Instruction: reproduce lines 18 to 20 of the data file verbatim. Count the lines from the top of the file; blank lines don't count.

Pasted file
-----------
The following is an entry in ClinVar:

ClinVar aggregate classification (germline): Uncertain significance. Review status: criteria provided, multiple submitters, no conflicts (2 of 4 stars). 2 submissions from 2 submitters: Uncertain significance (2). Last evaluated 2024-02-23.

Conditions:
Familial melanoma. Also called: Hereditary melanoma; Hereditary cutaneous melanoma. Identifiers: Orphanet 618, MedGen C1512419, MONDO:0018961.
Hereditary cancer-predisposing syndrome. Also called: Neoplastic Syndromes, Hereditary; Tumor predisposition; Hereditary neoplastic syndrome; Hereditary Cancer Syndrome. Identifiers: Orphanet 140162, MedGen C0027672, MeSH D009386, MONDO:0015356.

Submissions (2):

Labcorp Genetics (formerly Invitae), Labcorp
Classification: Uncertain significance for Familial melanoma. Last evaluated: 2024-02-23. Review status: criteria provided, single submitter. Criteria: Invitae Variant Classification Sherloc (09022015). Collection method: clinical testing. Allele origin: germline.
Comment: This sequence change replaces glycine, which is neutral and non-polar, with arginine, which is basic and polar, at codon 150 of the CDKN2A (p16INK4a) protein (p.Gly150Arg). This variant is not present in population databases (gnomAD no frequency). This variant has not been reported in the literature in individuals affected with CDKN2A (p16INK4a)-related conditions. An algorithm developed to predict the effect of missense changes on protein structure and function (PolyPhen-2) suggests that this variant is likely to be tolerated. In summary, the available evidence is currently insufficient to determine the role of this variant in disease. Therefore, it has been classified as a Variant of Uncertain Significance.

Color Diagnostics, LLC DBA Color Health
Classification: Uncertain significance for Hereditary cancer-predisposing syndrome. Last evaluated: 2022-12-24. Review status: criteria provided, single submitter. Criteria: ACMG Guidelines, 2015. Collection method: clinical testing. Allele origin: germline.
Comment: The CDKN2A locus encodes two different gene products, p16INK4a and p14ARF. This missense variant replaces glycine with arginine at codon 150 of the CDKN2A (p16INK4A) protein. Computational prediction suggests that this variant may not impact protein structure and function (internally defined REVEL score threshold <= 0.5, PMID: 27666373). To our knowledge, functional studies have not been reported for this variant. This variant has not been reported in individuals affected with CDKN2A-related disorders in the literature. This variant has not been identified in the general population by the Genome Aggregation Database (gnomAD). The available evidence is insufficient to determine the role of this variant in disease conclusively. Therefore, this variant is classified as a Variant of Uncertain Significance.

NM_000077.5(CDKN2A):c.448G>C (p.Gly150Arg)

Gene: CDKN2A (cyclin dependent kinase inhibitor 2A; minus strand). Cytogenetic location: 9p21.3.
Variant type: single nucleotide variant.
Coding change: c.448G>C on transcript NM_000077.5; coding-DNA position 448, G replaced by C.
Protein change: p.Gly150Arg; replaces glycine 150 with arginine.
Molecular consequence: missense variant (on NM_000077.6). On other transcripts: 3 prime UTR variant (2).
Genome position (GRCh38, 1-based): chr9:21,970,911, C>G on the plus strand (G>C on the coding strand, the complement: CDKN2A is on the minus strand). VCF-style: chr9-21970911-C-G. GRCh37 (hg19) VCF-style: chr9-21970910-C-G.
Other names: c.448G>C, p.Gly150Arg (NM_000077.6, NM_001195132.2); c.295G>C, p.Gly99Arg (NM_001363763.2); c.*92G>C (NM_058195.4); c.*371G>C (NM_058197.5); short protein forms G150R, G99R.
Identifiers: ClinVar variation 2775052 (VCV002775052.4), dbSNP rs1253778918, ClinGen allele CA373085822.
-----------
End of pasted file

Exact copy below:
Molecular consequence: missense variant (on NM_000077.6). On other transcripts: 3 prime UTR variant (2).
Genome position (GRCh38, 1-based): chr9:21,970,911, C>G on the plus strand (G>C on the coding strand, the complement: CDKN2A is on the minus strand). VCF-style: chr9-21970911-C-G. GRCh37 (hg19) VCF-style: chr9-21970910-C-G.
Other names: c.448G>C, p.Gly150Arg (NM_000077.6, NM_001195132.2); c.295G>C, p.Gly99Arg (NM_001363763.2); c.*92G>C (NM_058195.4); c.*371G>C (NM_058197.5); short protein forms G150R, G99R.